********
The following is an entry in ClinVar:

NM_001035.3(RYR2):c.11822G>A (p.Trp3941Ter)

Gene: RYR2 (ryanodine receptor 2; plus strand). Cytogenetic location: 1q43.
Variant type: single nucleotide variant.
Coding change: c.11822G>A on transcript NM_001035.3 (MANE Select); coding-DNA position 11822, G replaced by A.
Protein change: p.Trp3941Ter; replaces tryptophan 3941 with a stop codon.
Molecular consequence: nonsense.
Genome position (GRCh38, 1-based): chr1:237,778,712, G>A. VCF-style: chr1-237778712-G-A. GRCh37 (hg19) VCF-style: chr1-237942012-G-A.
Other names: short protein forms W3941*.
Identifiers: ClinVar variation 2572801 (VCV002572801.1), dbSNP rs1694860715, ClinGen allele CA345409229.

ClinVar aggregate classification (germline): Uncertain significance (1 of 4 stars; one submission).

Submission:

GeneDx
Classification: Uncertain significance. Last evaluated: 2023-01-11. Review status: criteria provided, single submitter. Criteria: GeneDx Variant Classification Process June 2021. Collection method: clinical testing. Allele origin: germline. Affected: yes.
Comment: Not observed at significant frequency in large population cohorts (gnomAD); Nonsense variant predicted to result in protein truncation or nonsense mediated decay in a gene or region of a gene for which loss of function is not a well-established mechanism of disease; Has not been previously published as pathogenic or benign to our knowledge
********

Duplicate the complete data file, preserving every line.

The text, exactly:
The following is an entry in ClinVar:

NM_001035.3(RYR2):c.11822G>A (p.Trp3941Ter)

Gene: RYR2 (ryanodine receptor 2; plus strand). Cytogenetic location: 1q43.
Variant type: single nucleotide variant.
Coding change: c.11822G>A on transcript NM_001035.3 (MANE Select); coding-DNA position 11822, G replaced by A.
Protein change: p.Trp3941Ter; replaces tryptophan 3941 with a stop codon.
Molecular consequence: nonsense.
Genome position (GRCh38, 1-based): chr1:237,778,712, G>A. VCF-style: chr1-237778712-G-A. GRCh37 (hg19) VCF-style: chr1-237942012-G-A.
Other names: short protein forms W3941*.
Identifiers: ClinVar variation 2572801 (VCV002572801.1), dbSNP rs1694860715, ClinGen allele CA345409229.

ClinVar aggregate classification (germline): Uncertain significance (1 of 4 stars; one submission).

Submission:

GeneDx
Classification: Uncertain significance. Last evaluated: 2023-01-11. Review status: criteria provided, single submitter. Criteria: GeneDx Variant Classification Process June 2021. Collection method: clinical testing. Allele origin: germline. Affected: yes.
Comment: Not observed at significant frequency in large population cohorts (gnomAD); Nonsense variant predicted to result in protein truncation or nonsense mediated decay in a gene or region of a gene for which loss of function is not a well-established mechanism of disease; Has not been previously published as pathogenic or benign to our knowledge